Well he was an electrical engineer actually but let’s not split hairs…
If you were a child growing up in Seaham in the 1970s and 1980s, there’s an incredibly high chance that your dad worked in one of the town’s three coal mines. If he didn’t work down the pit, he worked for the Council. Our fathers and grandfathers and great grandfathers began their working lives at the pit days after they left school, in the full expectation that they would stay there until the day they retired or the day they died, whichever happened sooner. These were the days of full employment – as a small child I didn’t know anyone whose father was out of work. I am descended from five generations of coal miners, on both sides, and fiercely proud of my heritage.
Those unfamiliar with the mining industry may assume that every man who worked at the pit was a miner, but this isn’t so. Each individual colliery was like a small town, with a multitude of trades and professions necessary to keep it functioning. Many of these trades involved working underground, but there was also a small army of “surface” workers – blacksmiths, fitters, joiners, engineers, electricians, time keepers, and managers, and of course the formidable ladies who ran the canteen.
The pit was the centre of our lives, of everyone’s lives; but for the coal mines, Seaham as we know it would not exist. Although the days of the private pits and their wealthy absentee owners were long gone, the collieries still exerted an almost feudal hold over their employees, many of whom lived in tied houses belonging to the National Coal Board.
When I was six years old, my dad got a transfer from Seaham Colliery to the Vane Tempest Colliery on the cliff tops at Seaham, just a stone’s throw from Seaham Hall where the Londonderry family who had created the port at Seaham to service their many pits once resided. Eventually dad became electrical engineer and shift charge engineer. Although he worked underground, the engineers and electricians were not classed as miners, and were not usually members of the National Union of Mineworkers. Again there’s an assumption that all mineworkers were NUM members but this isn’t the case – many of the different trades and professions had their own unions – for example NACODS, for the Overmen and Deputies.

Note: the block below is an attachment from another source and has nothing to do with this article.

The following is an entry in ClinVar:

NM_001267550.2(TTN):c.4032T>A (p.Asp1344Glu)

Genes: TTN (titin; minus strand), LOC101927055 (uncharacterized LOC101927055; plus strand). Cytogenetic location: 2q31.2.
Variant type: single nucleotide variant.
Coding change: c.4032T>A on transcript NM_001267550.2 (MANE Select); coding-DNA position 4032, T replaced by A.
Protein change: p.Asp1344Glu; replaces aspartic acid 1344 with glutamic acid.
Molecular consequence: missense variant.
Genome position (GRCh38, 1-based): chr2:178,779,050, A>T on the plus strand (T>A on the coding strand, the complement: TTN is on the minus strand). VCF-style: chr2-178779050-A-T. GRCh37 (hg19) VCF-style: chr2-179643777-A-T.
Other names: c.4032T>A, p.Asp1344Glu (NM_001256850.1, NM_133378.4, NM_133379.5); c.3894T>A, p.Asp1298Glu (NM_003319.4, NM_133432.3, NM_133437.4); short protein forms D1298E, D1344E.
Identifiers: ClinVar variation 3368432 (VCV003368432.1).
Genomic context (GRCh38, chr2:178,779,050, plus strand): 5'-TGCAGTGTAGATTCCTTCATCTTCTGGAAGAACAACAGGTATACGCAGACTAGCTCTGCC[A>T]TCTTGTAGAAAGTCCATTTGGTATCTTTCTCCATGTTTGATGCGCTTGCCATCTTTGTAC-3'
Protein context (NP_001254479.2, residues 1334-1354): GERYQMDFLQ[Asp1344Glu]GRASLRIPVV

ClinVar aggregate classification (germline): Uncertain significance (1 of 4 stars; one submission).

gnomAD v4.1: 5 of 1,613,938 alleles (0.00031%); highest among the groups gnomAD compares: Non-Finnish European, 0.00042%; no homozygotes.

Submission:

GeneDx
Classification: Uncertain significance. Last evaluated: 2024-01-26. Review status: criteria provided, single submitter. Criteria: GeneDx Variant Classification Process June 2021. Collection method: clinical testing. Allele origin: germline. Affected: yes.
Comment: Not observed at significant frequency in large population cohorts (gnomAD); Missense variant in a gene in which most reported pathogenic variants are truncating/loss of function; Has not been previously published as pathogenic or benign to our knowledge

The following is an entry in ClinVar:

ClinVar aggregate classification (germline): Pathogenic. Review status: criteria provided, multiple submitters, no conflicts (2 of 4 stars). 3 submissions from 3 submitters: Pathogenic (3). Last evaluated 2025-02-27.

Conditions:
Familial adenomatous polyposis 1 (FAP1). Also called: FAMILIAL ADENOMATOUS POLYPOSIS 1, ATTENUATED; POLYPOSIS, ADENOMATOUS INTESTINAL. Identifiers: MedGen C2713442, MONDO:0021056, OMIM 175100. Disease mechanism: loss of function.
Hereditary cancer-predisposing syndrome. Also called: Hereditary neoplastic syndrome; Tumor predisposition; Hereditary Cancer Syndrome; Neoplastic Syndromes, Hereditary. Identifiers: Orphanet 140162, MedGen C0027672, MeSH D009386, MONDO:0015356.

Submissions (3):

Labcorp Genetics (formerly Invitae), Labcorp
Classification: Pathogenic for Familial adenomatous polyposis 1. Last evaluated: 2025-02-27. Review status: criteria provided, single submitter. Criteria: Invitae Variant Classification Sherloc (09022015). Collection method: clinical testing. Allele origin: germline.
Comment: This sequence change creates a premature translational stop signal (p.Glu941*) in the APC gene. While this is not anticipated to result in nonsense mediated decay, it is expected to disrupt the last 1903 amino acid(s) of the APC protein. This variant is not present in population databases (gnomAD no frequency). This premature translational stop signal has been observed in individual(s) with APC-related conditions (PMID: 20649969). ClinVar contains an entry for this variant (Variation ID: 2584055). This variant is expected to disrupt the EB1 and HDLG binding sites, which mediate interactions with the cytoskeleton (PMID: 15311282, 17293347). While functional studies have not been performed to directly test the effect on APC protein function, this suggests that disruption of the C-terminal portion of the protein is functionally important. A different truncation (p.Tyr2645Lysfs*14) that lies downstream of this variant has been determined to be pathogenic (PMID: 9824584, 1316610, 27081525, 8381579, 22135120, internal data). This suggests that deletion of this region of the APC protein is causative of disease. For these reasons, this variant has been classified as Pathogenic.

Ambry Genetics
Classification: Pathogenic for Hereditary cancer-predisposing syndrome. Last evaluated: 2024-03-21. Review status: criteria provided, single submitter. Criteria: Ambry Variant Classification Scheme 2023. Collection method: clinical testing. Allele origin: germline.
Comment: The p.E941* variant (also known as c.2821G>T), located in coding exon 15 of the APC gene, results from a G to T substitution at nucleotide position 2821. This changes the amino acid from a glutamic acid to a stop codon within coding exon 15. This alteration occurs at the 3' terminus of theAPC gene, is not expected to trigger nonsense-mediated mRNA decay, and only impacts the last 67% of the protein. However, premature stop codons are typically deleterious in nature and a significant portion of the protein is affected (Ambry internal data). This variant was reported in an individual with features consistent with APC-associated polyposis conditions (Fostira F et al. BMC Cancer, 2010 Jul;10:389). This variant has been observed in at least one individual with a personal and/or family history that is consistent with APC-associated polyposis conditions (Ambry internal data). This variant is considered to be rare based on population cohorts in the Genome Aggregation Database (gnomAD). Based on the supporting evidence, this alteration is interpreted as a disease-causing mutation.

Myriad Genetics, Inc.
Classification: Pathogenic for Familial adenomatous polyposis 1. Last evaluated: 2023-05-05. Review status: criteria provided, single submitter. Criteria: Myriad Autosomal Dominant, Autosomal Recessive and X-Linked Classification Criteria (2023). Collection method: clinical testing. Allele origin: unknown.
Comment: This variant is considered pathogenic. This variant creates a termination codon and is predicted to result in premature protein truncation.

With this new job came the chance of a tied house, and in 1976 we left our little home in Queen’s Avenue, with its handkerchief – sized front garden, where I had lived since I was born, and moved into a spacious 3 bedroomed terraced house in Oliver Street.
High Colliery to Low Colliery. (If you’re from Seaham that needs no explanation).
There was no garden, just a back yard, and a front door that opened straight onto the street. There was no view, other than the front street and back lane, and not a bit of greenery anywhere in sight. My mother would fill the back yard with planters and pots and tubs filled with geraniums and marigolds every summer to try to brighten up the outlook. Although the house seemed large, it was virtually unmodernised – there was a old fashioned range in the lounge, no central heating, a belfast sink in the kitchen, and there was still an outdoor toilet in the back yard (thankfully no longer in use – there was a downstairs bathroom). It was like something from Beamish. However there was one luxury item which we hadn’t owned before…a TELEPHONE! After some major modernisations, we moved in.
I have so many happy memories of the eleven years or so we lived there, even though as I grew older I was desperate to escape. I can still remember the names of every family who lived in that little street of thirty houses – fifteen on one side, fifteen on the other. The Scollens at number 1, Renee and Dave Swann at number 4, the Livingstones and their mad red setter Penny at number 6, the Guys at number 7, the Hendersons at number 9 (Mr Henderson was from Ashington and to this day I never understood a single word he said), old Mr Beer at number 10, the Halls at number 11.
Over the road there were the Brunnings at number 26 , the Browns (two lots, unrelated), the Gauts, the Crombies, the Franklins. Forty years later, I can still count some of the children I grew up with in that street as good friends. I recall vividly the births, the marriages and the deaths of my neighbours, the laughter, the arguments, the street parties, the kindness and the tragedies, the good times (of which there were many) and the desperate, desperate times (of which there were quite a few).